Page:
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New Nigerian skin lightening range sold out in a day

FOUNDER: Dencia launched the range

A CONTROVERSIAL skin lightening product range which was released by a Cameroonian-Nigerian musician sold out within a day of being launched, according to reports.

Whitenicious, by Dencia, which is sold online for $150 per 60 ml and is advertised as a Knees and Elbows moisturizing cream and skin lightener, defied heavy criticism to prove a hit in Nigeria.
Dencia posted on twitter: “What just happened? Whitenicious just sold out. Wow, restocking and will have more products by January 10th but you can place orders.”

A recent study by the University of Cape Town suggests that one woman in three in South Africa bleaches her skin. The reasons for this are as varied as the cultures in this country but most people say they use skin-lighteners because they want "white skin".

The World Health Organization has reported that Nigerians are the highest users of such products: 77 per cent of Nigerian women use the products on a regular basis. They are followed by Togo with 59 per cent; South Africa with 35 per cent; and Mali at 25 per cent.

South African musician Nomasonto "Mshoza" Mnisi, now several shades lighter, says her new skin makes her feel more beautiful and confident.

She has been widely criticised in the local media and social networking sites for her appearance but the 30-year-old says skin-bleaching is a personal choice, no different from breast implants or a having nose job.

Psychologists say there are also underlying reasons why people bleach their skin - but low self-esteem and, to some degree self-hate, are a common thread.

Congolese hair stylist Jackson Marcelle claimed he has been using special injections to bleach his skin for the past 10 years. Each injection lasts for six months.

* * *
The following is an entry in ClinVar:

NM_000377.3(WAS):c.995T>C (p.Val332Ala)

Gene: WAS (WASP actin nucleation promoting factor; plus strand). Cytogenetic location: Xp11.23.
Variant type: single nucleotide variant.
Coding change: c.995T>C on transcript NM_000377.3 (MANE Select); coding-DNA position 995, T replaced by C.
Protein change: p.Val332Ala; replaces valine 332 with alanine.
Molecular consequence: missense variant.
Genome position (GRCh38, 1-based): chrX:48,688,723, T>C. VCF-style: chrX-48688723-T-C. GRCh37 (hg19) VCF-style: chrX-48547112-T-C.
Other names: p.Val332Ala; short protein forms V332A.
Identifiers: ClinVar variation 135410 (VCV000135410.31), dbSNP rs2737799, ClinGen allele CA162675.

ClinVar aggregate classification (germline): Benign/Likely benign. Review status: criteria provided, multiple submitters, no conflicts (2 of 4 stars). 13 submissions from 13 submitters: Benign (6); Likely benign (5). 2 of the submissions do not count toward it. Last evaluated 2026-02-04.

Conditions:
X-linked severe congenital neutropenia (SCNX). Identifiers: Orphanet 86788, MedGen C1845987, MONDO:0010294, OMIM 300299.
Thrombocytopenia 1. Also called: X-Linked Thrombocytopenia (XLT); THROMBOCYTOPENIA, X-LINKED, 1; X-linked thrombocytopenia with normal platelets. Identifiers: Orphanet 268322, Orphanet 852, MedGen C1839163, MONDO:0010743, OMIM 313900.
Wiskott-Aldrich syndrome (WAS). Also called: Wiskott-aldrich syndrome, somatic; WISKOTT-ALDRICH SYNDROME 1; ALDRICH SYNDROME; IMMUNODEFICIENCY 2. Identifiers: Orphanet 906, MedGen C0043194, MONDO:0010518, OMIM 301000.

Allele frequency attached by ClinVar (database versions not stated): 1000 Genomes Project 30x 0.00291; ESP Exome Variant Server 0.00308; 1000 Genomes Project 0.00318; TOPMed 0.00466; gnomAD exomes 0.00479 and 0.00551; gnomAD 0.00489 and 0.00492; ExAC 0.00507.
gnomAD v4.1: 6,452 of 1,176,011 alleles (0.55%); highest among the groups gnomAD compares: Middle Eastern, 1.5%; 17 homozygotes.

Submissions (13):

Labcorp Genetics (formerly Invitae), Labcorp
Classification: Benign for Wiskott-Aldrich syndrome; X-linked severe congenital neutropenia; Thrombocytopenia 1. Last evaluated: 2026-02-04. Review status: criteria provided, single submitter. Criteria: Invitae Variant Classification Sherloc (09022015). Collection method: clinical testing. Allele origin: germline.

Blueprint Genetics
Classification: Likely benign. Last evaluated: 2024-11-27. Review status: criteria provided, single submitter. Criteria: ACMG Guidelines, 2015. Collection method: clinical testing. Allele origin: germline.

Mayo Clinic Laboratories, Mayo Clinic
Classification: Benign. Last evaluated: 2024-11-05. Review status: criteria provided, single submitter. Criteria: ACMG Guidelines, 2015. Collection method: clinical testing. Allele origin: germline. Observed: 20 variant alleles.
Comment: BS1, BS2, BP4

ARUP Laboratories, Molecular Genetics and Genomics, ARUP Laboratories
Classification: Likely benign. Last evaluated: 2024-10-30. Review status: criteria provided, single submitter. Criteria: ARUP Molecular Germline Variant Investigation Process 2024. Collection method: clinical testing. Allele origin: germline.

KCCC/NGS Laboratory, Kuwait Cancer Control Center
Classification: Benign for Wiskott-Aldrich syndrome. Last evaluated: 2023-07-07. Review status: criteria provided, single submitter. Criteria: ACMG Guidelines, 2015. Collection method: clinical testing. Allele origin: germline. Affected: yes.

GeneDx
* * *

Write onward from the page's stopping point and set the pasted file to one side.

He told the BBC: "I pray every day and I ask God, 'God why did you make me black?' I don't like being black. I don't like black skin.”

Marcelle - known in his community as Africa's Michael Jackson - says his mother used to apply creams on him when he was young in order to make him appear "less black".

He added: "I like white people. Black people are seen as dangerous; that's why I don't like being black. People treat me better now because I look like I'm white.”

But Nigerian blogger, Myne Whitman, said skin bleachers are not just being used by black women who feel inferior because of their dark complexion.

Admitting that she has used products similar to Dencia’s Whitencious, she made the point that often women use bleachers to even their skin tone and remove spots.

She said: “My face is much darker than my body and back in my late teens, I wanted an even look.

My face actually got to the same tone as my quite fair thighs at some point, but I stopped when I realised I was becoming a slave to those creams and had got into a vicious cycle - from using them on only my face, I began using them all over as my face got lighter than my body.”

Whitman claimed she stopped using the products after being enlightened about the possible side-effects of long-term use.

But she says understands why women use skin lighteners, not because they are ashamed of their colour but as a beauty aid.

Critics of skin bleaching, which include health professionals have highlighted the dangers associated with the use of some of skin lightening creams.

Blood cancers such as leukaemia and cancers of the liver and kidneys, as well as a severe skin condition called ochronosis, a form of hyper-pigmentation which causes the skin to turn a dark purple shade, have been linked to products.

Senior researcher at the University of Cape Town, Dr Lester Davids said: “Very few people in South Africa and Africa know the concentration of the toxic compounds that are contained in the products on the black market and that is concerning. We need to do more to educate people about these dangerous products.”

Campaigners are calling for public information campaigns which alert people to the health risks and address self-esteem issues.

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